Borrowers in Finland have seen the key mortgage interest rates rise by around four percentage points in little over a year, fuelling inflation that is running at nearly ten percent.
Although a dramatic fall in Euribor rates occurred after a crisis caused by the collapse of Sillicon Valley Bank, mortgage rates remained mired in uncertainty.
Most mortgage holders in Finland have rates linked to either the three month, six month or 12 month Euribor rate. They are adjusted every three, six or 12 months, and the most common reference rate is the 12 month one.
The three and six month Euribor rates tend to be lower, but the shorter period between adjustments mean they offer a little less stability than the twelve month rate.
Whichever reference rate a borrower has, those facing an interest rate adjustment soon can expect a steep rise in costs.
"For example, if you have a loan of 150,000 euros, you would pay 6,000 euros, more interest per year, so that's 500 euros more per month," personal finance expert Michael Lutzeier told the All Points North podcast.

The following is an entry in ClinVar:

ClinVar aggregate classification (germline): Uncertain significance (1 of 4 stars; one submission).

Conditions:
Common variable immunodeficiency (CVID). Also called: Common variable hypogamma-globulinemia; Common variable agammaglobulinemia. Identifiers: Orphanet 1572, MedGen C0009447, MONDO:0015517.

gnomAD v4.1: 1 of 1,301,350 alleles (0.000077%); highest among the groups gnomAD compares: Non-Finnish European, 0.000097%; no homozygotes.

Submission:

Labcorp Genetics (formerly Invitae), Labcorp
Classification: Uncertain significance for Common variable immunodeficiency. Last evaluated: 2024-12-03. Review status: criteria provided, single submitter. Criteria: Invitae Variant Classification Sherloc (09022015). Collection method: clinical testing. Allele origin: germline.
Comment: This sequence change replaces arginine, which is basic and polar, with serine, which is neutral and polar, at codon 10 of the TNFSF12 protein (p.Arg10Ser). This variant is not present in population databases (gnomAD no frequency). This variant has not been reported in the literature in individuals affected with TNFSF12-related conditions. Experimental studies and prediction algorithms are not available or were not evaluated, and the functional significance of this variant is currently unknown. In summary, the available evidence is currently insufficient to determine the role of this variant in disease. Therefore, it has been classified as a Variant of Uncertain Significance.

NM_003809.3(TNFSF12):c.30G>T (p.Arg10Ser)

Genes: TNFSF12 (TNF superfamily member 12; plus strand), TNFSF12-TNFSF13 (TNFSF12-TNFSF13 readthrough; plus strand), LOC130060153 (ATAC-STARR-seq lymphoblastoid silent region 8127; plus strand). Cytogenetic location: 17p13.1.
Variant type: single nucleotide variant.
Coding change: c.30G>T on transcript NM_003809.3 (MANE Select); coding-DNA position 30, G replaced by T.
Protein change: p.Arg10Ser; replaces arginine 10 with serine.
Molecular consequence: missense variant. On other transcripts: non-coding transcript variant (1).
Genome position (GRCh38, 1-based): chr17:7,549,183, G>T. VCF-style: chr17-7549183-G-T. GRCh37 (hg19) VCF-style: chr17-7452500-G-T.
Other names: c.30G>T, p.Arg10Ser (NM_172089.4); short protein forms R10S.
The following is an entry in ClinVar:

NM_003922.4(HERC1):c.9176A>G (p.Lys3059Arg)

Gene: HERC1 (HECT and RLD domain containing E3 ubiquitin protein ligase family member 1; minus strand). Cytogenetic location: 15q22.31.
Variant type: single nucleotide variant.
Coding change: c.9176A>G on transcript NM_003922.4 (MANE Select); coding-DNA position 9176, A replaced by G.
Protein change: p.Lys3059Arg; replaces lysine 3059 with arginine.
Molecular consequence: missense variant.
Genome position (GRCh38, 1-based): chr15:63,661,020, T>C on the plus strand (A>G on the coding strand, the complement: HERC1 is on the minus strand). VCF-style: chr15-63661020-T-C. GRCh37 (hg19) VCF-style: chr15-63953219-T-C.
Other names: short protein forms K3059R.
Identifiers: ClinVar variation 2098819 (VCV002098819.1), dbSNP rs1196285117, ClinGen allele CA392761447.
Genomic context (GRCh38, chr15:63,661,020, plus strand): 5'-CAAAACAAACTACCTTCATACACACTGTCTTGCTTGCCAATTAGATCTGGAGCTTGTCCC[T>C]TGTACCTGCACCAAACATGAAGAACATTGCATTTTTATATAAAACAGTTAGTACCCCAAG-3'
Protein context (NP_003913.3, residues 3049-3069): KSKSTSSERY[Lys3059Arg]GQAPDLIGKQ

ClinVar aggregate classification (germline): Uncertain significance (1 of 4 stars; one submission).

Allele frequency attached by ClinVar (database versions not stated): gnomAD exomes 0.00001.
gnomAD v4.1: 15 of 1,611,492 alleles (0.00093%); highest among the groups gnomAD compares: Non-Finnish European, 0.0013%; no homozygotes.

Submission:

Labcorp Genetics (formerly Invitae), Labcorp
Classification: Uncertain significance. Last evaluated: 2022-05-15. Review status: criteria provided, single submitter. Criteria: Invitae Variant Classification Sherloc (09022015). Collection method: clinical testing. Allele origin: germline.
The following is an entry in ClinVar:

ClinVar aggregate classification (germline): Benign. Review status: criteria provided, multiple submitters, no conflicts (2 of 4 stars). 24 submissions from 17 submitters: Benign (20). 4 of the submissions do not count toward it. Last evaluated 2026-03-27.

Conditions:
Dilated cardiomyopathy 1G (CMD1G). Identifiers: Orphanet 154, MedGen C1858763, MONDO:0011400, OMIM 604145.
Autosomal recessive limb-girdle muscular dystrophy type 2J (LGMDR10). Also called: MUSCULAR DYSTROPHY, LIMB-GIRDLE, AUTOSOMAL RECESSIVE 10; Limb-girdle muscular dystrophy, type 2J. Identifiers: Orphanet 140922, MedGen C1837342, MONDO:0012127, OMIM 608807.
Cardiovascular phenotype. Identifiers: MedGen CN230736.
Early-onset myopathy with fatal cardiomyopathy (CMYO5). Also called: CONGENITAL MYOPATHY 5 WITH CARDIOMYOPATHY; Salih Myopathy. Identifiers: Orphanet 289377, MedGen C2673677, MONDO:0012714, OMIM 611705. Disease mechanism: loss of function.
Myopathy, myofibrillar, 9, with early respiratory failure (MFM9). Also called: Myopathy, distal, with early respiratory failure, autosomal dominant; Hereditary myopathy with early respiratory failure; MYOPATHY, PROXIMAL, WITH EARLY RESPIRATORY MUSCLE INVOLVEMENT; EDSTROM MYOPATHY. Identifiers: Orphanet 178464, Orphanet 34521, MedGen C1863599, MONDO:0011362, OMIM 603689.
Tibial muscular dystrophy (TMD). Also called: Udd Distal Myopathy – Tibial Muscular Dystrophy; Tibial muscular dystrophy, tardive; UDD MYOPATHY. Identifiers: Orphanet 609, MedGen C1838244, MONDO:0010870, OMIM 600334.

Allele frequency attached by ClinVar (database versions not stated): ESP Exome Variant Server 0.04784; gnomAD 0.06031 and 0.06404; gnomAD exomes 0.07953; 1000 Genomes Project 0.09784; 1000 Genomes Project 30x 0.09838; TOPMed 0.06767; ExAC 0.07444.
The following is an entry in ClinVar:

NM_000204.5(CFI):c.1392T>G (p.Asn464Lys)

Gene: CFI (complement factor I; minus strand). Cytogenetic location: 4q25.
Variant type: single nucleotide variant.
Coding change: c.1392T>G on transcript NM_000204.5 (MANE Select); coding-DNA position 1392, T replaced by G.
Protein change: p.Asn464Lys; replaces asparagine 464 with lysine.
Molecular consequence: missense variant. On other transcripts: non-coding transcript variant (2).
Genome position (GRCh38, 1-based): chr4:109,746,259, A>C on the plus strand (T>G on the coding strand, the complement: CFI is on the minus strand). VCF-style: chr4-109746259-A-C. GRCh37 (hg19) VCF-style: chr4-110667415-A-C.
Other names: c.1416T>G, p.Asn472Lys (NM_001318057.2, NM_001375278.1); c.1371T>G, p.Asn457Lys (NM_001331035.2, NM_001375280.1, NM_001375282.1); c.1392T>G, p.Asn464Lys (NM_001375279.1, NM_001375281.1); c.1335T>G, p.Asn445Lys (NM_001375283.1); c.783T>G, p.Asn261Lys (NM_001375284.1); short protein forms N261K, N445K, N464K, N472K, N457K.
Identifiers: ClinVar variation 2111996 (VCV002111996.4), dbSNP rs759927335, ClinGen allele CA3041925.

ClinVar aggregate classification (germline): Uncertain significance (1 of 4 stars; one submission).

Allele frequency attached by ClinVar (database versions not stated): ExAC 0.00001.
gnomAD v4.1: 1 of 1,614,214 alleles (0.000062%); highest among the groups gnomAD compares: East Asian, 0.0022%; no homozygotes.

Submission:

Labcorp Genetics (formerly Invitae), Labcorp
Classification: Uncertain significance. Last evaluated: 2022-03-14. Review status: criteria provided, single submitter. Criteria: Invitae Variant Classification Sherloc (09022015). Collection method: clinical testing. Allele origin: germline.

"That's a lot of money. So you should definitely be prepared for that. So that means you should always know when your interest rate adjustment happens and what your reference interest rate is."
With Euribor rates expected to stabilise around the four percent level, borrowers can expect to be living with these interest rates for the foreseeable future.
Lutzeier says there are measures people can take if they are unable to manage the increased costs.
The first is to examine the monthly budget to see if savings can be made, and to seek out any possibilities to increase income. If that doesn't solve the problem, borrowers can also ask for a period of interest-only payments on their loan.
That means that for a period of one, two or three years, the loan amount will not be reduced — borrowers will pay only the interest.
"And then another option or possibility is to make a change to the loan period, to ask for a prolongation," said Lutzeier. "So that, of course, depends on how much loan period you have left. But if you have, let's say 10 years left of the repayment schedule, then you can ask to make it 15 or 20 or 25 years."
Lutzeier said that the cost of borrowing has created a buyers' market with bargains to be had for those looking to buy, while sellers might be forced to take a loss.
Prices have fallen, especially in the Helsinki region, and there are currently fewer buyers in the market for real estate.